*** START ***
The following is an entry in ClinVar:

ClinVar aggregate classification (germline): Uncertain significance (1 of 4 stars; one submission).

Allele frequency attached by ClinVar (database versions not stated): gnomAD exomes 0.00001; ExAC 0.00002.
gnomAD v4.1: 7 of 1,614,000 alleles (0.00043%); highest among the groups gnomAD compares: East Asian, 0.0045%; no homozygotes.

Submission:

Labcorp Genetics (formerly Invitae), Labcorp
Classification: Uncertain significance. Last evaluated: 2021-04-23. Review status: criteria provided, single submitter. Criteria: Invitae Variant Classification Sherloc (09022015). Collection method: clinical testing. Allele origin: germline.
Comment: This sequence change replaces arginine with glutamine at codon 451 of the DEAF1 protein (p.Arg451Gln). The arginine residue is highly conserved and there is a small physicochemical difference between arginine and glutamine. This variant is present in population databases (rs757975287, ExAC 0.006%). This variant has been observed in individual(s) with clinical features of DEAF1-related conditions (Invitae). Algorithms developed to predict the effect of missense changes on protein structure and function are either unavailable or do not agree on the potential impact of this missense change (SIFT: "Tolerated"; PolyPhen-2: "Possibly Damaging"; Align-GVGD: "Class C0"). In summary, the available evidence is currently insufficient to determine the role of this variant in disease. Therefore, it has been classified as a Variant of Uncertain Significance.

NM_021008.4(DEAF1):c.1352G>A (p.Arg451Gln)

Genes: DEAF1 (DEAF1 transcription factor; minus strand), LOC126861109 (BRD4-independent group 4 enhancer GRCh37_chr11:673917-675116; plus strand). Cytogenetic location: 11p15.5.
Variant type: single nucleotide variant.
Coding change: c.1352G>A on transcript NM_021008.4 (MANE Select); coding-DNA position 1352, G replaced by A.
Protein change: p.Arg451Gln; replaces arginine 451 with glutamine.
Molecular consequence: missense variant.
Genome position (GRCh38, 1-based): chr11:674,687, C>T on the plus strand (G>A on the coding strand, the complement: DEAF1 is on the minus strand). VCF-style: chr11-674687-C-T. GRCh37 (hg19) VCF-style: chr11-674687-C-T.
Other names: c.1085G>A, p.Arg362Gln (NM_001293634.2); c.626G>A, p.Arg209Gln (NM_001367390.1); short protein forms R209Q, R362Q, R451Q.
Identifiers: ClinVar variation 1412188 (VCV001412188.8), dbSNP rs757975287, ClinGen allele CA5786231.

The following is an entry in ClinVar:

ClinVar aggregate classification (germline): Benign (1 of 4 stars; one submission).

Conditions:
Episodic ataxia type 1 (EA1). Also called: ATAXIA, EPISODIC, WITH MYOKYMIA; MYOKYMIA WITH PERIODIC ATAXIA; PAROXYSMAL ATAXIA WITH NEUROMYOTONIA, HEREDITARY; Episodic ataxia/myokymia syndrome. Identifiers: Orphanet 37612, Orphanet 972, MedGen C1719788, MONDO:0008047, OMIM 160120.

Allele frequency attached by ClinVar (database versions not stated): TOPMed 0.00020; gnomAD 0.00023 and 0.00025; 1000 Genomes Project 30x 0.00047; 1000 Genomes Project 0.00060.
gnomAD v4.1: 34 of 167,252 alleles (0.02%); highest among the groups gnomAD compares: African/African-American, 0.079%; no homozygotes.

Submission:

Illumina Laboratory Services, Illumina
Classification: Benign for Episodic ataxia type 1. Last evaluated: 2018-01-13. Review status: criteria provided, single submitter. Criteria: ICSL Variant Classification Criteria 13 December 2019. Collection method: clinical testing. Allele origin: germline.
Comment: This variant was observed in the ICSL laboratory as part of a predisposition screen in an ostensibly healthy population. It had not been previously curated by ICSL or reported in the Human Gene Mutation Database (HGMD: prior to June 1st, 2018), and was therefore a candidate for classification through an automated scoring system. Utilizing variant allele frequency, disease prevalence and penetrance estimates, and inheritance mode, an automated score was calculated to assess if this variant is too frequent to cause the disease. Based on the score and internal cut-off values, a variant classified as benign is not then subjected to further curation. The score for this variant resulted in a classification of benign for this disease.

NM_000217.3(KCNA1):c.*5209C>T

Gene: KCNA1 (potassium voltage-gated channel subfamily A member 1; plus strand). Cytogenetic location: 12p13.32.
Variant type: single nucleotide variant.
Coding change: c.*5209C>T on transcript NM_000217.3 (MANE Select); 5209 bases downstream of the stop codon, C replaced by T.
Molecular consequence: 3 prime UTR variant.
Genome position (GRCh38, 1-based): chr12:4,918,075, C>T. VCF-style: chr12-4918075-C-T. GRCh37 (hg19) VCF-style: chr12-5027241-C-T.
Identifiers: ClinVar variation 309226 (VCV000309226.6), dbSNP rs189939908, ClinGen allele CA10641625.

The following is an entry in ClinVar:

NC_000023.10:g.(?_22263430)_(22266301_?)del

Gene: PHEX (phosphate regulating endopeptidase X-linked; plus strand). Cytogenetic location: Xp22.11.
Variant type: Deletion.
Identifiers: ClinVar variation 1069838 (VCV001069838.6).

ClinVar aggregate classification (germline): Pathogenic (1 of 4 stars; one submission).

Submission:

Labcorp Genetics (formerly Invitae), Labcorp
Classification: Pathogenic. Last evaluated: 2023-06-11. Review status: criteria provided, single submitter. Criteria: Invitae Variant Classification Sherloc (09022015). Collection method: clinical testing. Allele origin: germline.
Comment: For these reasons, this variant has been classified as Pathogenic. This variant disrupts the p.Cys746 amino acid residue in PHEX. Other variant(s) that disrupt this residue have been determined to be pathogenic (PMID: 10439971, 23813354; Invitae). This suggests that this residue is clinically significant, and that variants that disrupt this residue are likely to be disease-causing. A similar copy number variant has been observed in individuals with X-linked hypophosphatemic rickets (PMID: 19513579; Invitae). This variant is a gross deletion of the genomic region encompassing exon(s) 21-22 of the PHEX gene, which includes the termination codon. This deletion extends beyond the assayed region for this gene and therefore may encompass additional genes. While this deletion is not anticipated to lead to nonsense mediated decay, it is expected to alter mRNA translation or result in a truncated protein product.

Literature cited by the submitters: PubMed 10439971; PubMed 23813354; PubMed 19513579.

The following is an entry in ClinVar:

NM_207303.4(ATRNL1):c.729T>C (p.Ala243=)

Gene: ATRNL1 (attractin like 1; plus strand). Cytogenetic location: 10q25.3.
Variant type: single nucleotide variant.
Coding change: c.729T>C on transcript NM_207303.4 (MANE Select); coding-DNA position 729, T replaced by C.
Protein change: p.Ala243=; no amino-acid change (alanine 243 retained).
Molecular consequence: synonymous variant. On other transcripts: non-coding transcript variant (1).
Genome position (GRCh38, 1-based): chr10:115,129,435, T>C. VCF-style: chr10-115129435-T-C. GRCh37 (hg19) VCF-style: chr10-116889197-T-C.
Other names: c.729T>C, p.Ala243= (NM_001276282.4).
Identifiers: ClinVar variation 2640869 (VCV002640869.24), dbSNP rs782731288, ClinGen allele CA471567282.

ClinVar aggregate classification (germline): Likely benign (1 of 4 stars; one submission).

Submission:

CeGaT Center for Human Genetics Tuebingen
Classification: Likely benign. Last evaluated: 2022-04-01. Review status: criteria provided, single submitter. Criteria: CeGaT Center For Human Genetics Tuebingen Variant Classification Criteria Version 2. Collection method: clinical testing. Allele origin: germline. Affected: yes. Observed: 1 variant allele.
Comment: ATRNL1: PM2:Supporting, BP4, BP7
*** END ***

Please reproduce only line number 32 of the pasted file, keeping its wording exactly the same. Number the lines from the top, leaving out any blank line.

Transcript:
Molecular consequence: 3 prime UTR variant.